Give me books, fruit, french wine and fine weather and a little music out of doors. --John Keats
Tuesday, September 14, 2010
"The Wind in the Willows" by Kenneth Grahame
I just finished reading this book to the kids last week. It was one of our nightly bedtime stories (Hudson's choice) and it took us almost as long to read as it's taking me to get through Anna Karenina. (Are you tired of hearing me whine about that? Never fear. I am now in Book Seven!)
But back to Grahame's classic story. We read about ten pages each night. For some reason the girls weren't too interested in hearing this one, but either it kept Hudson's interest or he's polite enough that he managed to listen quietly anyway. Judging by the way he likes to sing about bodily functions, manners are not his strong suit and I'm guessing the book must have grabbed his attention.
That's not surprising, of course. It's such a sweet little story, and who can resist talking animals in a quaint and old-fashioned setting? (I specify quaint and old-fashioned because of my dislike for live-action films featuring talking animals, with the exception of Babe.) But you would think that quaint, old-fashioned talking animals would capture the interest of my little girls too. Oh well.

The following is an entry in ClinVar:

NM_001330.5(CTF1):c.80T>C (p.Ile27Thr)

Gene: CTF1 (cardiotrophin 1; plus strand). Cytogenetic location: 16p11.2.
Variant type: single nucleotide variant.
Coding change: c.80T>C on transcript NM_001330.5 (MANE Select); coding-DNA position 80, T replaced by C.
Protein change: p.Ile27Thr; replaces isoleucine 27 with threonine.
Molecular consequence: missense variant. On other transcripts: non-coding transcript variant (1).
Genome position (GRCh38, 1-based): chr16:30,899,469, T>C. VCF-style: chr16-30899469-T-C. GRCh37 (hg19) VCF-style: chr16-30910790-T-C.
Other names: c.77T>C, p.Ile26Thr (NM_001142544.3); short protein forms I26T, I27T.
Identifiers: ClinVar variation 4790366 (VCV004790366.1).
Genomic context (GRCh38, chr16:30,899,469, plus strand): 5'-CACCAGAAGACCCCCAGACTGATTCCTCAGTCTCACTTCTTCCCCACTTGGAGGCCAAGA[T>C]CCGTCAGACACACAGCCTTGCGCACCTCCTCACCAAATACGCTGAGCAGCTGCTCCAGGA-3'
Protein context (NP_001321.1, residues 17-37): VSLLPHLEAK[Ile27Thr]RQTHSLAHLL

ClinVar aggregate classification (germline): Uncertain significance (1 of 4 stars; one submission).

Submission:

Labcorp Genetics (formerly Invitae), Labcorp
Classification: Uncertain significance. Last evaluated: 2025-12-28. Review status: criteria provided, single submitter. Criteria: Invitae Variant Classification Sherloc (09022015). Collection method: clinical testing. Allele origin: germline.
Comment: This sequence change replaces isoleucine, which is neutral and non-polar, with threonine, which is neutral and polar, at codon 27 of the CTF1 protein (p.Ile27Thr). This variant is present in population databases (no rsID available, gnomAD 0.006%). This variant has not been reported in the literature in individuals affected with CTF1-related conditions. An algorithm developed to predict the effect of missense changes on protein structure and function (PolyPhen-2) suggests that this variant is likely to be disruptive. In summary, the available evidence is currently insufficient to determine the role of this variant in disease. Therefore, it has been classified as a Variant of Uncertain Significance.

When Hudson first handed the book to me and I opened it, it was fun to find that it came from my old high school. It must have been given to me decades ago by my former neighbor Mr. Black. He moved away while I was still very young, so I'm not sure what job he had with the local board of education, but he used to give us things the school was getting rid of. He also owned a yellow Tin Lizzie and gave us a ride around the neighborhood once, but I suppose that's neither here nor there.
At first I wondered at this book being taught at the high school level--wouldn't a teenaged student be insulted on being assigned a children's book? The back cover even says "BOOKS FOR YOUNG READERS." It made more sense to me once I began to read. Judging by the impressive vocabulary, it is probably written at a high school reading level. Still, I think the choice of subject matter would annoy a teenager.
This edition contains the wonderful illustrations of Ernest H. Shepard, the same artist who drew for the Winnie the Pooh books. There are dozens of delightful pen-and-ink drawings throughout. Sadly, wikipedia claims that Shepard "grew to resent 'that silly old bear' and felt that these illustrations overshadowed his other work." It really is true that his Pooh drawings are his most well-known, but they are also quite well-loved. However, to keep Shepard from turning over in his grave, perhaps you'd like to peruse the list of the works he illustrated.
Now it's confession time. I'm sure I read this story in my childhood--this very copy, in fact--but in my memory (mixed up with blind self-centered nationalism) I thought the story took place in the U.S. I'm not sure how I ended up with this notion, as the story very clearly takes place in England. But I should have known. No American wildlife can talk.